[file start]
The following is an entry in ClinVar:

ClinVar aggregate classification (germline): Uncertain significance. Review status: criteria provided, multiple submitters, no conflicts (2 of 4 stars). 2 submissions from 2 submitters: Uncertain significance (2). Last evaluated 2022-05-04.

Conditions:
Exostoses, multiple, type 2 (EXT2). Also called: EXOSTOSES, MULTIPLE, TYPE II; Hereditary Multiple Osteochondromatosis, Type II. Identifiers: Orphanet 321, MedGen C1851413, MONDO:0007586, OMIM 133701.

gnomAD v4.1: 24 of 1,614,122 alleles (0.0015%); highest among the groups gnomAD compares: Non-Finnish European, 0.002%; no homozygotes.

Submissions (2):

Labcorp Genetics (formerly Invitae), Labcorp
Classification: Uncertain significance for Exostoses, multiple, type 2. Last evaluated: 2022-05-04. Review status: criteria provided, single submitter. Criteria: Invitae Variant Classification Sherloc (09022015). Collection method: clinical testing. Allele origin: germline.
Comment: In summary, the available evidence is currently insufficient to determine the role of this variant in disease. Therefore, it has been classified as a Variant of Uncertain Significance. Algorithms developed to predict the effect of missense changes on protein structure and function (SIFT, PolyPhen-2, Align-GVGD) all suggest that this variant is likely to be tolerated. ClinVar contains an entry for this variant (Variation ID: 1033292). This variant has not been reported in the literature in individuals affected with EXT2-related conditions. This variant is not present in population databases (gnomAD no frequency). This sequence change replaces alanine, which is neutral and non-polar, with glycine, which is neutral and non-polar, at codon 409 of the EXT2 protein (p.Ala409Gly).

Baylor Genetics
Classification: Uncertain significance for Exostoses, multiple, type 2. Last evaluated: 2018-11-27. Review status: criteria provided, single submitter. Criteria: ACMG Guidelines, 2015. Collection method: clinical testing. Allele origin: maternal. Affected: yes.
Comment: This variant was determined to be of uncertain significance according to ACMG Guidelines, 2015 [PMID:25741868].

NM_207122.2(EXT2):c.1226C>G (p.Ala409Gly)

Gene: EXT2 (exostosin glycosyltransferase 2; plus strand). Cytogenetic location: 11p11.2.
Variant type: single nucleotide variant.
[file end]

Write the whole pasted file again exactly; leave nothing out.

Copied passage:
The following is an entry in ClinVar:

ClinVar aggregate classification (germline): Uncertain significance. Review status: criteria provided, multiple submitters, no conflicts (2 of 4 stars). 2 submissions from 2 submitters: Uncertain significance (2). Last evaluated 2022-05-04.

Conditions:
Exostoses, multiple, type 2 (EXT2). Also called: EXOSTOSES, MULTIPLE, TYPE II; Hereditary Multiple Osteochondromatosis, Type II. Identifiers: Orphanet 321, MedGen C1851413, MONDO:0007586, OMIM 133701.

gnomAD v4.1: 24 of 1,614,122 alleles (0.0015%); highest among the groups gnomAD compares: Non-Finnish European, 0.002%; no homozygotes.

Submissions (2):

Labcorp Genetics (formerly Invitae), Labcorp
Classification: Uncertain significance for Exostoses, multiple, type 2. Last evaluated: 2022-05-04. Review status: criteria provided, single submitter. Criteria: Invitae Variant Classification Sherloc (09022015). Collection method: clinical testing. Allele origin: germline.
Comment: In summary, the available evidence is currently insufficient to determine the role of this variant in disease. Therefore, it has been classified as a Variant of Uncertain Significance. Algorithms developed to predict the effect of missense changes on protein structure and function (SIFT, PolyPhen-2, Align-GVGD) all suggest that this variant is likely to be tolerated. ClinVar contains an entry for this variant (Variation ID: 1033292). This variant has not been reported in the literature in individuals affected with EXT2-related conditions. This variant is not present in population databases (gnomAD no frequency). This sequence change replaces alanine, which is neutral and non-polar, with glycine, which is neutral and non-polar, at codon 409 of the EXT2 protein (p.Ala409Gly).

Baylor Genetics
Classification: Uncertain significance for Exostoses, multiple, type 2. Last evaluated: 2018-11-27. Review status: criteria provided, single submitter. Criteria: ACMG Guidelines, 2015. Collection method: clinical testing. Allele origin: maternal. Affected: yes.
Comment: This variant was determined to be of uncertain significance according to ACMG Guidelines, 2015 [PMID:25741868].

NM_207122.2(EXT2):c.1226C>G (p.Ala409Gly)

Gene: EXT2 (exostosin glycosyltransferase 2; plus strand). Cytogenetic location: 11p11.2.
Variant type: single nucleotide variant.